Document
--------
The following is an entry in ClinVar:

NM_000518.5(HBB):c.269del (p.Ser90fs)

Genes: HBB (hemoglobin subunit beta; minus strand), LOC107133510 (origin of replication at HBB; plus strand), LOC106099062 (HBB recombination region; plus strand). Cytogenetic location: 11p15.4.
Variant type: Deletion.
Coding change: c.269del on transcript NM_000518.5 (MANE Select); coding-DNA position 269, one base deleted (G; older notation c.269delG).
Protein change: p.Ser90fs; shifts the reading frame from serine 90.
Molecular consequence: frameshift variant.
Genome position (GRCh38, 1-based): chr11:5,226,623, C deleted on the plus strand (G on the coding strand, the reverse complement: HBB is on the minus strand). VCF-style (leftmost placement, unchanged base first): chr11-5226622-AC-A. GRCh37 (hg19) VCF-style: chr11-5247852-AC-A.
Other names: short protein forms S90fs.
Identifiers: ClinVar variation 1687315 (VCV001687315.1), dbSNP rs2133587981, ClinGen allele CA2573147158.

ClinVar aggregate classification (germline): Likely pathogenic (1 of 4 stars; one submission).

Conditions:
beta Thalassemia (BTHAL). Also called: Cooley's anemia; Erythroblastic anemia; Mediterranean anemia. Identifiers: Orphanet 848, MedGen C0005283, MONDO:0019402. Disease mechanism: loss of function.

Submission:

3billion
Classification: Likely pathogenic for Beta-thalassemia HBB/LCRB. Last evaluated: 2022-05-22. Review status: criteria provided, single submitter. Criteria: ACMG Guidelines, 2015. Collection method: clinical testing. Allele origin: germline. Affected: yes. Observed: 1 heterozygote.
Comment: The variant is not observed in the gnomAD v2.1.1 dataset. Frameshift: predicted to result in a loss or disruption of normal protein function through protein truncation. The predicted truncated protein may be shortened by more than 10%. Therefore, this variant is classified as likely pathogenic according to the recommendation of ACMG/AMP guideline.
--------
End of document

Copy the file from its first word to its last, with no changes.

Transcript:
The following is an entry in ClinVar:

NM_000518.5(HBB):c.269del (p.Ser90fs)

Genes: HBB (hemoglobin subunit beta; minus strand), LOC107133510 (origin of replication at HBB; plus strand), LOC106099062 (HBB recombination region; plus strand). Cytogenetic location: 11p15.4.
Variant type: Deletion.
Coding change: c.269del on transcript NM_000518.5 (MANE Select); coding-DNA position 269, one base deleted (G; older notation c.269delG).
Protein change: p.Ser90fs; shifts the reading frame from serine 90.
Molecular consequence: frameshift variant.
Genome position (GRCh38, 1-based): chr11:5,226,623, C deleted on the plus strand (G on the coding strand, the reverse complement: HBB is on the minus strand). VCF-style (leftmost placement, unchanged base first): chr11-5226622-AC-A. GRCh37 (hg19) VCF-style: chr11-5247852-AC-A.
Other names: short protein forms S90fs.
Identifiers: ClinVar variation 1687315 (VCV001687315.1), dbSNP rs2133587981, ClinGen allele CA2573147158.

ClinVar aggregate classification (germline): Likely pathogenic (1 of 4 stars; one submission).

Conditions:
beta Thalassemia (BTHAL). Also called: Cooley's anemia; Erythroblastic anemia; Mediterranean anemia. Identifiers: Orphanet 848, MedGen C0005283, MONDO:0019402. Disease mechanism: loss of function.

Submission:

3billion
Classification: Likely pathogenic for Beta-thalassemia HBB/LCRB. Last evaluated: 2022-05-22. Review status: criteria provided, single submitter. Criteria: ACMG Guidelines, 2015. Collection method: clinical testing. Allele origin: germline. Affected: yes. Observed: 1 heterozygote.
Comment: The variant is not observed in the gnomAD v2.1.1 dataset. Frameshift: predicted to result in a loss or disruption of normal protein function through protein truncation. The predicted truncated protein may be shortened by more than 10%. Therefore, this variant is classified as likely pathogenic according to the recommendation of ACMG/AMP guideline.